A Florida shop teacher who mocked a 15-year-old pupil and told anti-gay jokes at his expense will make a public apology as part of an out of court settlement, it has been announced.
Herbert complained to the school on several occasions but says he wasn’t taken seriously. He also reported bullying at the hands of his peers over his perceived sexuality, but was not given the help he felt he needed. Because of this, he found little alternative than to begin to skip school.
The Florida chapter of the American Civil Liberties Union (ACLU) then stepped in and has now settled the case out of court.
Herbert, a 15-year-old freshman, had been bullied and threatened by fellow students at school and on Facebook and was physically attacked at school by another student who regularly taunted him with anti-gay slurs. Although Herbert reported several instances of bullying and harassment to school officials, the bullying and harassment got worse.
“I reported the bullying to the administration but it never seemed to change anything. I felt alone and it made me stop wanting to go to school,” said Herbert. “My breaking point came when one of my teachers started telling anti-gay jokes and mocking me in front of the entire class.”
As a result of being tormented by his peers and teacher, Herbert stopped attending classes and faced the possibility of failing the ninth grade. At that time, the ACLU of Florida intervened on Herbert’s behalf.
“What happened to Luke is inexcusable, but unfortunately is an all-too-common occurrence for lesbian, gay, bisexual and transgender students,” said ACLU of Florida LGBT Advocacy Project Attorney Shelbi Day. “Schools have an obligation to ensure that teachers and students understand that bullying and harassment of any student is prohibited and to act swiftly and appropriately to address it when it occurs.”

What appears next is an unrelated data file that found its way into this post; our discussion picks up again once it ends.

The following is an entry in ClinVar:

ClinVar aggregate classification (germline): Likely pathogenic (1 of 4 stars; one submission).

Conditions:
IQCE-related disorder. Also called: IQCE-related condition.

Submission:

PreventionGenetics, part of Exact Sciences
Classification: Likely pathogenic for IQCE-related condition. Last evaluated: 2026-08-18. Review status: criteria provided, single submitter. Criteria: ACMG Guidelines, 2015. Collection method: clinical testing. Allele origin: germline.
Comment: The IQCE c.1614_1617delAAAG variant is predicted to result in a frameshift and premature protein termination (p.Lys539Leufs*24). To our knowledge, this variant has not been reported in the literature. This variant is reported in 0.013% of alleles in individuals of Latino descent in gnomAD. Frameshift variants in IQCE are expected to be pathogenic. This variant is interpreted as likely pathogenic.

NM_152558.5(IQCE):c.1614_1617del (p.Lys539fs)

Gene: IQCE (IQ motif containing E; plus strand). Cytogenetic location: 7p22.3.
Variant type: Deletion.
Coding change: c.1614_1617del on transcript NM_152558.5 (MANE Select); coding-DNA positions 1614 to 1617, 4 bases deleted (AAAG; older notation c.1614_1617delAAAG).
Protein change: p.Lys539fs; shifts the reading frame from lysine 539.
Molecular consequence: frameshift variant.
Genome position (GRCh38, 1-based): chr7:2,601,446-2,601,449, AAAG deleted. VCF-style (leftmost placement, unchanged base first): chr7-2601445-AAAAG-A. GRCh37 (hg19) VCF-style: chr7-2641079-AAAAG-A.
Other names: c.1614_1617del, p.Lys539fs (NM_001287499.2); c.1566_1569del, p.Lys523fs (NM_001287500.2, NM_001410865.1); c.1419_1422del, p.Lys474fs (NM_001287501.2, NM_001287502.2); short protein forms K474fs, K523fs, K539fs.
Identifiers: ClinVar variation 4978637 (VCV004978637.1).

After meeting with ACLU’s Day and co-counsel Phillip Chanfrau, Jr., school officials acknowledged that Herbert’s harassment had not been handled as swiftly as it should have been and several missteps had occurred. The district officially reprimanded the teacher who harassed Herbert in class and agreed to a series of actions to make amends for the impact the bullying had on Herbert and prevent any further bullying and harassment of Flagler County School District students. Among the actions in the agreement are:
ACLU Florida also said it was “pleased” that the District is taking steps to remedy what was allowed to happen to Luke but stressed that it should not have taken the group’s intervention in order for Luke’s safety and well-being to have been a priority. The ACLU does, however, praise Flagler’s response, saying that the steps Flagler is taking should serve as an example to other districts on how to combat bullying and harassment.
Currently, federal law does not give guidance or mandate anti-bullying policies concerning perceived or actual sexual orientation or gender identity. As such, while protections are implicit in bullying codes, schools often overlook these issues.
The Student Non-Discrimination Act as introduced into Congress last week could change all that by ensuring that public schools tackle issues of anti-LGBT bullying in the same way they would tackle other bias-related incidents, or risk losing their federal funding.
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